We Are All Webster: Building community from many identities, owning our biases, infusing diversity with inclusion | Webster University

2018 Kemper Lunch


Friday, April 6, 2018
Kemper Lunch, East Academic Building, Webster Groves campus

Good afternoon and welcome to our annual celebration of the William T. Kemper Teaching Excellence Awards. Please begin eating your salads.  The calendar would have us believe that Spring is here, despite all evidence to the contrary. One of our happiest rites of Spring on this campus is the opportunity, provided by the William T. Kemper Foundation, to celebrate those professors who have been singled out for their excellence in the classroom by their students and their peers.

This is also the day we express our gratitude to the William T. Kemper Foundation for your extraordinary generosity and support of quality teaching. 

We are pleased to have you with us today our friends from Commerce Bank and the William T. Kemper Foundation¾

John Kemper – President & newly announced Chief Executive Officer

Molly Hyland – Director of Community and Government Relations

Jenny Hoelzer – Vice President, Community Relations

Mike Logar – Commercial Banking Team Leader

Thank you all for being here and for your commitment to effective teaching and learning at Webster. As many of you know, the Kemper Foundation also supports teaching excellence at Webster through the annual William T. Kemper speaker on Excellence in Teaching and Learning. On January 19th, we were honored to welcome Saundra Yancy McGuire, Director emerita for the Center for Academic Success and retired Vice Chancellor and professor of Chemistry at Louisiana State University. Dr. Yancy is a renowned author and speaker on the subject of how to teach students to excel academically.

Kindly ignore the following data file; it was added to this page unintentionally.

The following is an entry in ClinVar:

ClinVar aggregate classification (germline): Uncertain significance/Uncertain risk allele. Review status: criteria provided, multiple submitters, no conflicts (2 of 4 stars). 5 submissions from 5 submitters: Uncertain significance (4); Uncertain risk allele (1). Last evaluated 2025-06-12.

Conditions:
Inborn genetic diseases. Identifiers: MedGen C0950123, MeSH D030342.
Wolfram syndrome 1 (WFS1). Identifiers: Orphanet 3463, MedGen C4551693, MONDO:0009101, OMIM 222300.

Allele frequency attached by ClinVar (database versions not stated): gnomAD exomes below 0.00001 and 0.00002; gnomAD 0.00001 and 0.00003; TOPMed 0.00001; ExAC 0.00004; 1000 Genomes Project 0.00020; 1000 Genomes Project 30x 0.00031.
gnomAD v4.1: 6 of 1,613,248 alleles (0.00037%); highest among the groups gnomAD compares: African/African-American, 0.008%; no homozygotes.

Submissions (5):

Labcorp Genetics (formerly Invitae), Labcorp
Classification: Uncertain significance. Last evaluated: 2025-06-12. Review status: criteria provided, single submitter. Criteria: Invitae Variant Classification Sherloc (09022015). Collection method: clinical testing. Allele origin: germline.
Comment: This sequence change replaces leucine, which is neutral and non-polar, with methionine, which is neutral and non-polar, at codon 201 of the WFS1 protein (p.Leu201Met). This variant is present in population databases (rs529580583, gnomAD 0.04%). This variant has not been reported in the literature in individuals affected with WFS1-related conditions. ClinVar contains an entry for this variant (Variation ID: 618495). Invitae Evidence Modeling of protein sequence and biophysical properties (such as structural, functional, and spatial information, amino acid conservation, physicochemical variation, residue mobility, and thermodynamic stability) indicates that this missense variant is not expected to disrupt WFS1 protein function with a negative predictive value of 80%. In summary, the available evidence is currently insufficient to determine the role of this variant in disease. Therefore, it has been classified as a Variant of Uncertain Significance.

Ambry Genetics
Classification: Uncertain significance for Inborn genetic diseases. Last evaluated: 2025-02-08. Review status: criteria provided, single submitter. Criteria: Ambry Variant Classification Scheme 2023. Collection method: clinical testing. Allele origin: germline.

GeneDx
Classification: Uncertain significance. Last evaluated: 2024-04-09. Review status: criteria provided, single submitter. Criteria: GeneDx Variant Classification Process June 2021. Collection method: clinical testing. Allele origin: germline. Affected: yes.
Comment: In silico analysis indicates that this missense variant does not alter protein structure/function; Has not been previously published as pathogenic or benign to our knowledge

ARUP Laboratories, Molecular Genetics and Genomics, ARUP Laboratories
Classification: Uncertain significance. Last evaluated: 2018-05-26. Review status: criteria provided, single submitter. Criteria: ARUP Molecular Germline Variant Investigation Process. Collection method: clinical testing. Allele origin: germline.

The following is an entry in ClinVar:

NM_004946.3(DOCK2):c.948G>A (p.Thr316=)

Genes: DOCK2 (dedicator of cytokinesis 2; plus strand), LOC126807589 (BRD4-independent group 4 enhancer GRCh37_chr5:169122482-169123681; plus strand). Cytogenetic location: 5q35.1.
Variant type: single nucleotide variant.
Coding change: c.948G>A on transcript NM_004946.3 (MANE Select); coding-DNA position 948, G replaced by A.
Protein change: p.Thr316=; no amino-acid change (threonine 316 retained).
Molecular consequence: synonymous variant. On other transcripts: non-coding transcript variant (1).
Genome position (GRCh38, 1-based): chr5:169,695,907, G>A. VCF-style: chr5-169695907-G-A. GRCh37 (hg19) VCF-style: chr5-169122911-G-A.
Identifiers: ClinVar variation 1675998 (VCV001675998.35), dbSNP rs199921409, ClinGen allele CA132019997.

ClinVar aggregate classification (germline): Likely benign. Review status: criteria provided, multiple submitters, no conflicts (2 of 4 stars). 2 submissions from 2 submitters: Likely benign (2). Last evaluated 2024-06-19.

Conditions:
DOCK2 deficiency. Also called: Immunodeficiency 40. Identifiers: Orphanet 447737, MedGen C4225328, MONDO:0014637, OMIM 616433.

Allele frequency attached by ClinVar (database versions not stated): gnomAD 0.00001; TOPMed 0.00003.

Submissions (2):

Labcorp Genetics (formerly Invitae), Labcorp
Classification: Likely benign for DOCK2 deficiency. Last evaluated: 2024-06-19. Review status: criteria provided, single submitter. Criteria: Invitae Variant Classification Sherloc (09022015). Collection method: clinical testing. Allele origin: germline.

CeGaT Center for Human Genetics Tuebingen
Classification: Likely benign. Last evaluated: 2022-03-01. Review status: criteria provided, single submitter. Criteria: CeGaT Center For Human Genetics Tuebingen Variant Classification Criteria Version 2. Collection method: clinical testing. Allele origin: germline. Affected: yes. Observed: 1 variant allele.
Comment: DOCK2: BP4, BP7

Dr. McGuire started the day off with a student workshop - our first Kemper speaker to reach out to students as well as faculty. Her talk, Metacognition, provided students with insights about what it means to learn and techniques for developing study habits that work for their particular learning style. 

We kept her busy with a faculty workshop over lunch before delivering her Kemper Plenary: Get Students to Focus on Learning Instead of Grades on the importance of helping students acquire learning strategies based on cognitive science.

It was an extraordinary day for our students and faculty. Our thanks to the Kemper Foundation for helping to make it possible.

This year has been quite a year for impactful speakers at Webster—from Saundra Yancy McGuire to Bill Nye and Tarana Burke, Laverne Cox, Robert Musill, and Dr. Donald M. Suggs. We learn from each of them. 

Point 1: There “but for” ______  go I

As our own Webster student Zoe Burton moderated the conversation with Dr. Suggs at our third annual Diversity and Inclusion conference, he discussed his journey from a modest East Chicago, Indiana childhood to his current preeminent position as patron the arts, publisher of the St. Louis American, and civic leader whom we recognized as Webster’s first “Champion for All.”